Comedy, Western

Compañeros (1970)

Comments Off on Compañeros (1970) 03 March 2015

Companeros blu

Studio: Blue Underground

Theatrical Release: December 18,1970

Blu Ray Release: October 28, 2014

Director: Sergio Corbucci

Not Rated

Review by Travis North

Craig Sorensen reviewed Unrated Film the Blue Underground DVD Of Companeros back in 2012. Here is a brief portion of that review:

It is a time of unrest in Mexico.  Various revolutionary groups are fighting against the corrupt government and General Diaz.  Tomas Milian (Don’t Torture a Duckling) plays El Vasco, who in a fit of blind rage kills Diaz with his own sword and creates a void which is immediately filled by the bandit General Mongo.  Shortly thereafter, Yodlaf Peterson, known as ‘The Swede’ (Franco Nero of The Visitor) shows up with a train car full of explosives and weapons looking to make a deal with Mongo.  While there they discover a large safe.  It seems that the only person who has the combination is revolutionary leader Professor Xantos (Fernando Rey of The Discreet Charm of the Bourgeoisie) who is being held prisoner in Texas.  So the Swede and Vasco team up to break him out of prison and transport him back over the border.  While on the way they run into bounty hunter John (Jack Palance of Alone in the Dark) and his band of mercenaries who have been hired to kill Xantos by wealthy American oil tycoons. 

Like a lot of westerns coming out of Italy during this time, Compañeros is a complicated mix of absurdest humor and stark violence.  A lot of the time this mix doesn’t really gel.  Here though it works.  This probably has to do with the all star cast and director.  Nero and Milian were both rightfully stars of the genre on their own and together they have the charisma to pull off some of the films zanier moments (Milian literally slips on a banana peel at one point).  And they seem to have a rapport that works well with their characters.  Fernando Rey almost seems typecast as the Professor but he’s so good in the role that I can’t really complain.  The standout though is Jack Palance.  He really goes all out crazy here.  So to begin with, he’s speaking in a weird Irish accent and always wears a cape.  He also carries with him a falcon named Marsha which he uses to ferret out his foes.  Jack also sports a prosthetic hand which he lost in an earlier altercation with Nero’s Swede character.  And to top it all off, he’s constantly smoking joints.  Part of his payment to kill Xantos is a leather pouch full of pot.  If that isn’t the most crazy, over the top villain in a spaghetti western please let me know in the comments because I’ve never seen anything better.  I was enjoying the film a lot before his character showed up but that just pushed Compañeros into my all time favorite westerns, along with another Corbucci favorite, Il Grande Silenzio.  I think I’ve gone on record for my love of Sergio Corbucci’s films before and he certainly doesn’t disappoint here.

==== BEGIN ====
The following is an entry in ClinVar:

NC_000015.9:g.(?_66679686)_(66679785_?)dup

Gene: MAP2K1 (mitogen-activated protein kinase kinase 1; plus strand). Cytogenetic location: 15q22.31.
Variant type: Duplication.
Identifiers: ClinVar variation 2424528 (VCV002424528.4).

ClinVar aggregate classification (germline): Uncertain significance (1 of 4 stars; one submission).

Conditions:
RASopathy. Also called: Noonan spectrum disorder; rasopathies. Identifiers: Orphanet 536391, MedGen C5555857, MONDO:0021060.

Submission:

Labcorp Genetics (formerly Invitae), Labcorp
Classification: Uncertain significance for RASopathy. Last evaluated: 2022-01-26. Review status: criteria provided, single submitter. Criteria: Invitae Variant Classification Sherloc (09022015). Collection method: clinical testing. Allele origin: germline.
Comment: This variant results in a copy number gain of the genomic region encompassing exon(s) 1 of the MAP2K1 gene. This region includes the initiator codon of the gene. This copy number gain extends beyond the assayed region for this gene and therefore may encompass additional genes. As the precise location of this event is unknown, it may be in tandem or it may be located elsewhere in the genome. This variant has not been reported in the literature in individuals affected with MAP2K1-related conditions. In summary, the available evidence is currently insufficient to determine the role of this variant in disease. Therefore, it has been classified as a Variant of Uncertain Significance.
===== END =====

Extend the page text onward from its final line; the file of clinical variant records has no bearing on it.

I do not share the opinion of the film. I found the comedy unexpected and completely out of place, the violence soft peddled and tame, but I do agree with seeing Jack Palance in an unforgettable role.

I don’t have the Blue Underground DVD to compare the picture with here, but I have to imagine this is at least a moderate upgrade. Nice colors and sharpness, with for the most part the appropriate amount of grain. Both the original longer Italian version and the English dub are present, as well as trailers and interviews that have been ported over. While flipping between versions (the original soundtrack is the way to go just to hear Palance’s bizarre Irish accent) I noticed that the subtitles must have been translated from the already translated Italian dub. Listening to dialogue that is written as completely different made me think the “phone tag” effect is going on. It’s enough where it almost changes the plotting and some of the tone of the film. Very strange and consider yourself warned.

If you like Ennio Morricone soundtracks, Franco Nero, or crazy Jack Palance this may be worth purchasing. Others may have trouble sitting through this subpar spaghetti Western.

Movie Rating: ★½☆☆☆

Blu Ray Rating: ★★★☆☆

Comments are closed.

Enter Your Email

FBFPowered by ®Google Feedburner

© 2018 UnRated Film Review Magazine | Movie Reviews, Interviews. Powered by WordPress.

Daily Edition Theme by WooThemes - Premium WordPress Themes


Get every new post delivered to your Inbox

Join other followers

Share This
web analytics